Your credit score. Chances are you either love it or hate it. It’s either the greatest thing in the world or a total hindrance. Or, maybe you don’t really know enough about your credit score for it to make an impact on your life.
As a whole, Americans’ credit scores are beginning to increase but our knowledge of credit and how it works is declining. A recent survey from credit scoring company Vantage Score and the Consumer Federation of America, found that 32% of the people surveyed didn’t know they had more than one credit score.
Let’s forget about how many credit scores we have for a second and answer a very basic question: What is your credit score?
Your credit score is a three digit number ranging from 300 (the lowest possible score) to 850 (the highest score). Lenders use your credit score to make decisions about whether or not to offer you credit – such as a credit card, car loan or mortgage. Your credit score is also used to determine the terms of the offer – such as what your interest rate will be.
Your credit score is calculated by looking at these categories:
- Payment history
- Your debt-to-income ratio
- Total debt
- Length of credit history
- Types of open credit
- Public records (such as bankruptcy)
- Number of inquiries on your credit report
- New credit
So, what is considered a good credit score?
The average credit score in the United States ranges between 670 and 710. According to Experian, a “good” credit score is anything that falls between 661 and 780, which is about 38% of the population. Usually, if an applicant falls in that “good” credit range, they’re likely to be approved for credit at competitive rates.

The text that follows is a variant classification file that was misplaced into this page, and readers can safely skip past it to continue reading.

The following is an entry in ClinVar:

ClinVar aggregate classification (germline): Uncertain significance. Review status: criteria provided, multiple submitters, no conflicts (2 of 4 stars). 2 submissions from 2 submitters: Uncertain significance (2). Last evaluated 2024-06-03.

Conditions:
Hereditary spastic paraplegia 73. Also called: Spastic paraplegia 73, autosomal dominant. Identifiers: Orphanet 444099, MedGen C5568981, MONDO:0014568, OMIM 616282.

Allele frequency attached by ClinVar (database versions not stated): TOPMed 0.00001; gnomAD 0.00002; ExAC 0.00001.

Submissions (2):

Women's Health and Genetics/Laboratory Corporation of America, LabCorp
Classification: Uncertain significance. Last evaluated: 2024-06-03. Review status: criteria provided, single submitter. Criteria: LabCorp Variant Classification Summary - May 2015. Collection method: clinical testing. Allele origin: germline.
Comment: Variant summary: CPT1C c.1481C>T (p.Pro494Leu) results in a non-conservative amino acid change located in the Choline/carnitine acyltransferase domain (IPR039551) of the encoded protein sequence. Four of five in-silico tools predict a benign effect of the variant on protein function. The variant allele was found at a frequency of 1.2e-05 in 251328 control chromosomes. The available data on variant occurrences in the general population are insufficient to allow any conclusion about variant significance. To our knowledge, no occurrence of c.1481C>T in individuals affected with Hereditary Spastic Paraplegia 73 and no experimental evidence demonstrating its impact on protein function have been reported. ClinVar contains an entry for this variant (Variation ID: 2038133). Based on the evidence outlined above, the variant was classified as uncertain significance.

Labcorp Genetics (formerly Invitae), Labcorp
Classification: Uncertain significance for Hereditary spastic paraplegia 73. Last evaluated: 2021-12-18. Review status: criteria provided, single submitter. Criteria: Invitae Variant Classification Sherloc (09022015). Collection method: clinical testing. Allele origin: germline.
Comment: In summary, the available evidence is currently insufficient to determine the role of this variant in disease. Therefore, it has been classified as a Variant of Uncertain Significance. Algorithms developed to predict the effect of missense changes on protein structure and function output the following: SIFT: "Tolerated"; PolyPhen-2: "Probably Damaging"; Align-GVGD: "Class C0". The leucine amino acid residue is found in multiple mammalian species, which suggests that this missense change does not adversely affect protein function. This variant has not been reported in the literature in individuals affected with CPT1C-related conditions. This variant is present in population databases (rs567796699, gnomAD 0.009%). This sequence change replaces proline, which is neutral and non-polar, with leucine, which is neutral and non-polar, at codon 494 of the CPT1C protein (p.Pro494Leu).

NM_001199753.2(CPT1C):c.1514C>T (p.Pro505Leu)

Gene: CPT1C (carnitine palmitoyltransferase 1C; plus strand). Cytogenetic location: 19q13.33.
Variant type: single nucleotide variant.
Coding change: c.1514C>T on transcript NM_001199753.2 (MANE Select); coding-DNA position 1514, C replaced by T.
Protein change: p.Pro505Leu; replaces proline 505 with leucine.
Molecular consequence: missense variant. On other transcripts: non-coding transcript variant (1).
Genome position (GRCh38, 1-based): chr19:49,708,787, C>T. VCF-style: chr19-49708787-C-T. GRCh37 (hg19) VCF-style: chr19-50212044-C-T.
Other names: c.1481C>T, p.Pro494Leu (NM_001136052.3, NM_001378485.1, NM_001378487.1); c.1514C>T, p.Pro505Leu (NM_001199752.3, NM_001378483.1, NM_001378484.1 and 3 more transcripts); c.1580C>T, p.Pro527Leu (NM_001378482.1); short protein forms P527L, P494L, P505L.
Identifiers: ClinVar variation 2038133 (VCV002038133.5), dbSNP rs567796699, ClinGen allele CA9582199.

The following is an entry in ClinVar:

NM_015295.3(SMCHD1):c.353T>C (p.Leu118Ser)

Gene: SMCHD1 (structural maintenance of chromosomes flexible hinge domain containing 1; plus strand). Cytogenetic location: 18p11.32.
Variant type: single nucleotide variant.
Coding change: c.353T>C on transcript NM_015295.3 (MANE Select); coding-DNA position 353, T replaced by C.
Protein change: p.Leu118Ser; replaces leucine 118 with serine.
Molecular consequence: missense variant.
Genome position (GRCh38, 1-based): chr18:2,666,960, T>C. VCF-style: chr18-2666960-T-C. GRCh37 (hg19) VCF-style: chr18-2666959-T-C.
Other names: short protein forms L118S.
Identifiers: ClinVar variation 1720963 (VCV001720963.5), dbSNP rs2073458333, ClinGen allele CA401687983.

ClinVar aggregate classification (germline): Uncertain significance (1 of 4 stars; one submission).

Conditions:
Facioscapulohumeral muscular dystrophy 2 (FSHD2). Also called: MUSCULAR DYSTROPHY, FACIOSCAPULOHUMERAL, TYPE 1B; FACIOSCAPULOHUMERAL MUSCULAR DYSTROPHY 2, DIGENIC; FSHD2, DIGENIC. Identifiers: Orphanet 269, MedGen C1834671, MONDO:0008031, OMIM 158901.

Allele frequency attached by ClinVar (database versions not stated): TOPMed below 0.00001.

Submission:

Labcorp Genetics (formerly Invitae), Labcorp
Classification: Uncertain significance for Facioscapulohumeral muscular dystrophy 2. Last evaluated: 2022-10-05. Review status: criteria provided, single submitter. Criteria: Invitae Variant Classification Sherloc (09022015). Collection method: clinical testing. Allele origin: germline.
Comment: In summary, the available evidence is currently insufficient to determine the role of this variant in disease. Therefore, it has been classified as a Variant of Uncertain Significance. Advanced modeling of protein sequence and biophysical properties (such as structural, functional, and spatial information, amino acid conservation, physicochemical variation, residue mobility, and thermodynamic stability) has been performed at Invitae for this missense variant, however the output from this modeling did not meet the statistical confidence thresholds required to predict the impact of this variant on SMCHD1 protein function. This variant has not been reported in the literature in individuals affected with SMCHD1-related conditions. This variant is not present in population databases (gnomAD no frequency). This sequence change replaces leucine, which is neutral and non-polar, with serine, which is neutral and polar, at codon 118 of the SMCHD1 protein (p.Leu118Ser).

Now that we know what a credit score is and what classifies as a good one, the next question to look at is: Why does your credit score matter?
Think of your credit score like a report card you used to get while you were in school. Your report card measured your progress during the school year, and your credit activity puts you into a scoring range. But, unlike grades – credit scores aren’t stored as part of your credit history. Instead, your score is generated each time you apply for credit. Fact: It actually negatively impacts your credit score if you have multiple inquiries in a short period of time.
What are your major financial goals? Buying a home? Buying a car? Chances are, your credit is likely going to be a factor in framing that financing picture. Your score will actually tell a lender whether or not you qualify for a loan and how good the terms of the loan will be. For instance, the lower your credit score is, the higher your interest rate on a loan will be.
If you’ve looked at your credit report and you’re surprised to see it’s lower than you thought, there are simple ways to fix that:
- Pay your bills on time. That goes for ALL your bills – not just credit cards and loans. Fact: Payment history is the most heavily weighted factor of your credit score. It makes up 35% of your total score.
- Keep your credit card balances low. Credit history accounts for 15% of your credit score, so keep those old accounts open even if you don’t use them.
- Space out your credit applications. Each time you apply for a line of credit, the inquiry is noted on your credit report. One or two inquiries aren’t a huge deal, but when you have a bunch within a two year period, it can cause your score to fall.
- Mix up your credit. Your credit mix, or the types of credit accounts you have, makes up 10% of your credit score. Basically, lenders want to see that you can use different types of credit responsibly.
Credit doesn’t have to be scary or overwhelming. There are many responsible ways to start out slowly and build worthwhile credit for the future. First Financial can help! Are you looking to build or establish credit? We have a number of ways to start you on the right path. Stop by one of our branches today or give us a call. You can also check out our credit management guidebook on our website, for some additional tips.